Thoughts On Andromeda

It is widely expected that Google will announce their new Andromeda operating system next week on Oct. 4th. There is a lot of speculation on what the Andromeda OS might look like, and the original sources (1, 2) suggest some key points.

  1. Ambitious initiative that is being pursued via merging Chrome features into Android, not vice versa.
  2. Google plans to launch its forthcoming Andromeda Android/Chrome OS hybrid OS on two devices: a Huawei Nexus tablet and a “convertible laptop”.

All this suggests that Andromeda is mainly focused on tablets and convertible laptops, at least for the short-term. Without going into the details of what Andromeda is actually capable of, I believe that this is the core of the argument and what will dictate whether Andromeda will succeed or not.

Andromeda is aimed at Google’s weakness

Google has two separate operating systems for the PC and tablet markets. One is Chrome OS which has seen significant adoption in the institutional US education market, but has mostly failed to make any significant contribution to the general consumer or business markets. The other is Android which holds a significant share of the tablet market, but only for what is often labeled “media consumption” consisting largely of video viewing.

Unlike Microsoft which still commands the vast majority of the business personal computing market via PCs, Android tablets do not appeal to people who want to work on business documents. This is also true for the mass iPad market, and is the challenge for tablets as a whole.

It has also been often mentioned that there are very few Android apps that have been designed to take advantage of the tablet form factor. Ars Technica’s Ron Amadeo examined 200 apps from Google Play’s “Top Apps” list and found the situation to be quite dire. (To be fair, the design of this analysis experiment is not very scientific. The choice of the “top free apps” list is arbitrary, and a control experiment with a similar list for iPad is necessary.)

Of the top 200 apps:

  • Nineteen were not compatible with the Pixel C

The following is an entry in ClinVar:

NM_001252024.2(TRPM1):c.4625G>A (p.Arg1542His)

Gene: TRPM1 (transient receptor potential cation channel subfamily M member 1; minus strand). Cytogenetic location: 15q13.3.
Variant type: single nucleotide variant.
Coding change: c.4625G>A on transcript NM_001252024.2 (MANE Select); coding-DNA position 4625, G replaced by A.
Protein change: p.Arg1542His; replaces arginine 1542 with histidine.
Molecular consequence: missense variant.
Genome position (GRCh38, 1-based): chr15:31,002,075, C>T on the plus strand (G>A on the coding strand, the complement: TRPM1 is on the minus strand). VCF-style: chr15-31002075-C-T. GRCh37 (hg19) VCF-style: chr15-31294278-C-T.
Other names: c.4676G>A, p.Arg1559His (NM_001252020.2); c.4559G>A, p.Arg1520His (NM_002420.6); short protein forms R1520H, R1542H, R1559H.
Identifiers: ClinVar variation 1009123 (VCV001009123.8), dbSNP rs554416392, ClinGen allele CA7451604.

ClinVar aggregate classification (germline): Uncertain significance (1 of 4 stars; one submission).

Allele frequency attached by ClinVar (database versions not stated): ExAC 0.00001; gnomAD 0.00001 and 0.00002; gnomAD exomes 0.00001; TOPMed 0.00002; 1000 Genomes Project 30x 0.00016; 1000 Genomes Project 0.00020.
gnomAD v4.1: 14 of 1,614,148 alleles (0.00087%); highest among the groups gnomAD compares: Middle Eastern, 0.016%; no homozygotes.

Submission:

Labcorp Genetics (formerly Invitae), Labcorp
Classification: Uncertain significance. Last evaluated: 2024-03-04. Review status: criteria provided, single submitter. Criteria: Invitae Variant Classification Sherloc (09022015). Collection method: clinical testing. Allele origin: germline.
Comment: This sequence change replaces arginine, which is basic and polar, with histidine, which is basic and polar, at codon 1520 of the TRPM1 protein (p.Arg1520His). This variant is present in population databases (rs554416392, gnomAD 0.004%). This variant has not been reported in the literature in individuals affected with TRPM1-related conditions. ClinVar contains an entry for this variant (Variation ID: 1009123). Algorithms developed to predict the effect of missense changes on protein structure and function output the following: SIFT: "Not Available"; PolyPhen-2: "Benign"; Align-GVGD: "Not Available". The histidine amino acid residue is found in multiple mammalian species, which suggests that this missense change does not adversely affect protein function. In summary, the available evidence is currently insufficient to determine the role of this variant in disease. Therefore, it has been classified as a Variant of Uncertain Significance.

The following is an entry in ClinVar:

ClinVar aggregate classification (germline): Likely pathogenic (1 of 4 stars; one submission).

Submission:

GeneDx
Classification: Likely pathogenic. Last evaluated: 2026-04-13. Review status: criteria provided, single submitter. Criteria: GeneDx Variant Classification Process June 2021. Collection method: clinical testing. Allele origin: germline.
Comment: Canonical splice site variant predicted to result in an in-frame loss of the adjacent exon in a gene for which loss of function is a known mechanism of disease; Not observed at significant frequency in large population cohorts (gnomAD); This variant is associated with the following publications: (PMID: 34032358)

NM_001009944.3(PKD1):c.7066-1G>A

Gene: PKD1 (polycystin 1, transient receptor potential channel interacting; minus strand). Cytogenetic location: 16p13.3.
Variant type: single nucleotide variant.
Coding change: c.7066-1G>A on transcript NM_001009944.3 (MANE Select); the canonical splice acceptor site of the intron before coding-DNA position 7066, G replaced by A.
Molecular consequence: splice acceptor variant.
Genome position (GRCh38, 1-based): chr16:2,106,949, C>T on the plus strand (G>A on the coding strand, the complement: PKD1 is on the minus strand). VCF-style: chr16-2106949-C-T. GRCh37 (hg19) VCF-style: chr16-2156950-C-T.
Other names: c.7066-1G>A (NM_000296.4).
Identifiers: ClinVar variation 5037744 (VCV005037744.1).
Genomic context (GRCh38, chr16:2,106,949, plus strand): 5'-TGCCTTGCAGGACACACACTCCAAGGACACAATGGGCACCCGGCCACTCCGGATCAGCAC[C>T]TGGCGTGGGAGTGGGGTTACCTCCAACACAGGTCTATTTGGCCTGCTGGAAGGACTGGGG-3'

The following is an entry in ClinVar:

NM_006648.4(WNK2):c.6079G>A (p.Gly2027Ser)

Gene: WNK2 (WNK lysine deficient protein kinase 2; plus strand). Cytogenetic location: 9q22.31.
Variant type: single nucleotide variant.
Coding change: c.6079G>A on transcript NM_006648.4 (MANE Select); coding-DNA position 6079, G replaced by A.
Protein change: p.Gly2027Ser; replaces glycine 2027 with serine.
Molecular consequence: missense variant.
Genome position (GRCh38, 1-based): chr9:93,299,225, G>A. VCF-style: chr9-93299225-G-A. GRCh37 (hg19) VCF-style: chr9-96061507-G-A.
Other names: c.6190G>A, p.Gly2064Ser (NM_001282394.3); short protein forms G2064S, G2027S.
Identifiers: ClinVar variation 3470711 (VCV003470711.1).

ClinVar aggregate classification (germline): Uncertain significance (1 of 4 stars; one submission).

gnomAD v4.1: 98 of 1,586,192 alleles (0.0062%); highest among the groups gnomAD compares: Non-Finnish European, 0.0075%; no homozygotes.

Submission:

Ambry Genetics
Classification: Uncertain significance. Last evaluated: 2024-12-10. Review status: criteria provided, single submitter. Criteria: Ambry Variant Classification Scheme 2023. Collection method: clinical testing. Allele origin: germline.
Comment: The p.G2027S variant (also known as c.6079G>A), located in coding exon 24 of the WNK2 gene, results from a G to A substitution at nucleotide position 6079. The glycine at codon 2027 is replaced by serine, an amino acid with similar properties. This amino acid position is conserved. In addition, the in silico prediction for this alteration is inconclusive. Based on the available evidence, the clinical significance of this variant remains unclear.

• Sixty-nine did not support landscape at all
  • Eighty-four were stretched-out phone apps
  • Twenty-eight were, by my judgment, actual “tablet” apps

From the above, I think that it is safe to say that the markets that Andromeda is targeting (the PC and tablet markets), are the markets where Google is weakest.

Similarities to Microsoft’s attempt at the smartphone market

The above situation is similar to the predicament where Microsoft finds itself in with respect to entering the smartphone market. Android is very strong in the smartphone market, and Andromeda is an attempt to use that strength to push Google into the productivity tablet (a market that has yet proved illusive for the iPad as well) and PC market. Microsoft on the other hand has tried to use their dominance of the PC market to gain an entry into the smartphone market.

We know that Microsoft’s attempt has largely failed up till now. The smartphone market has matured and is split between iPhone and Android. Although newcomers have tried to break into the market, all have failed to date. Microsoft’s chance was during the early days when Android’s dominance was not yet secured, but they failed to deliver a compelling solution in time.

We can apply the same analysis to the PC market. The PC market has matured and is dominated by Windows. Although the Mac has tried to regain market share on the halo effect of the iPhone and has gained some market share, this has been a very slow process. The majority market is still dominated by Windows. Similarly, Andromeda will find it extremely challenging to break into a market which is highly mature, and where the major battles have already been fought decades ago.

The consumerisation of IT as a tailwind

The consumerisation of IT is a relatively new phenomenon, and favours players that are strong in the consumer IT arena over those in corporate IT. That is, if the consumerisation of IT is a strong tailwind and if Apple and Google ride this well, there is a possibility that they could challenge Microsoft’s dominance in PCs. Given the maturation and stability of Microsoft’s dominance, without some kind of strong tailwinds, Apple and Google cannot win. In other words, the consumerisation of IT is a new force that could change the balance of power in the PC market, and could create an opening for Apple and Google that they could not have pried open alone.